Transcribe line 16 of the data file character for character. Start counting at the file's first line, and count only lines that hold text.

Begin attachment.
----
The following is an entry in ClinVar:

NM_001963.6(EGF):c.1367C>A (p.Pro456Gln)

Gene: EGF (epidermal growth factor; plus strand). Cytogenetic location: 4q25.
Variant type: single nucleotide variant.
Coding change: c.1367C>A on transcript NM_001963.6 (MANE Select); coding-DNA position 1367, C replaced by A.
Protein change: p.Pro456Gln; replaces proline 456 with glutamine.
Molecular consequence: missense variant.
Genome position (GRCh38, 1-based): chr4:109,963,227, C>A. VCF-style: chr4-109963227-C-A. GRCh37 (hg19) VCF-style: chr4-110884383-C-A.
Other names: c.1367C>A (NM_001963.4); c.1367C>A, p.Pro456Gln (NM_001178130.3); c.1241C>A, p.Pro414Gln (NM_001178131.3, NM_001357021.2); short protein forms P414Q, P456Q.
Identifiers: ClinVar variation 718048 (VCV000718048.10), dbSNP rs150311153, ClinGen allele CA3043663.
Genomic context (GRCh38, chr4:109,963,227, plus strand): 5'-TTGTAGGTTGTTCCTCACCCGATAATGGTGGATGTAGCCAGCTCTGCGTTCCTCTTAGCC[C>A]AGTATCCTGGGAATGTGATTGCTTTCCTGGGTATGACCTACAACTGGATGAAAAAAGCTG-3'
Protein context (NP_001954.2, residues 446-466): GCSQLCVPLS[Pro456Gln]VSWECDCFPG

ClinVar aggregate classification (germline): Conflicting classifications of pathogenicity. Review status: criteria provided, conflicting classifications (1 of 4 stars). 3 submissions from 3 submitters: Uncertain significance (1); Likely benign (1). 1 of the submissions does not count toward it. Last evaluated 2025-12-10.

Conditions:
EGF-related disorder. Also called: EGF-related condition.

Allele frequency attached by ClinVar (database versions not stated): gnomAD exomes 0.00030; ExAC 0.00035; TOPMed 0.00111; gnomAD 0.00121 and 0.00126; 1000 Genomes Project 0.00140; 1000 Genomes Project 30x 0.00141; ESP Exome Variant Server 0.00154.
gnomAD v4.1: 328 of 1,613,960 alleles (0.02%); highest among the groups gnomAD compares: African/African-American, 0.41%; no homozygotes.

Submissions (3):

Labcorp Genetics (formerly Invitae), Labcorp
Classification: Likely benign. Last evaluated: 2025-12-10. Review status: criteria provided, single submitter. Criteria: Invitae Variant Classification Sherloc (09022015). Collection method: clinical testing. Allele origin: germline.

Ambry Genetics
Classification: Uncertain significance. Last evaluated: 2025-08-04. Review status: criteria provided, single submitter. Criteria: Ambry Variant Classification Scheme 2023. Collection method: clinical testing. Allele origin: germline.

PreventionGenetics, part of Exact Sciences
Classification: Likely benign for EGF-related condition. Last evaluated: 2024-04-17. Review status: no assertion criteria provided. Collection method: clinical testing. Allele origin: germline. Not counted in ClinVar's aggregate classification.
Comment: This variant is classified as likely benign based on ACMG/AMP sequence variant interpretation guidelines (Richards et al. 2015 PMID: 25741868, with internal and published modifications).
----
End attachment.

Allele frequency attached by ClinVar (database versions not stated): gnomAD exomes 0.00030; ExAC 0.00035; TOPMed 0.00111; gnomAD 0.00121 and 0.00126; 1000 Genomes Project 0.00140; 1000 Genomes Project 30x 0.00141; ESP Exome Variant Server 0.00154.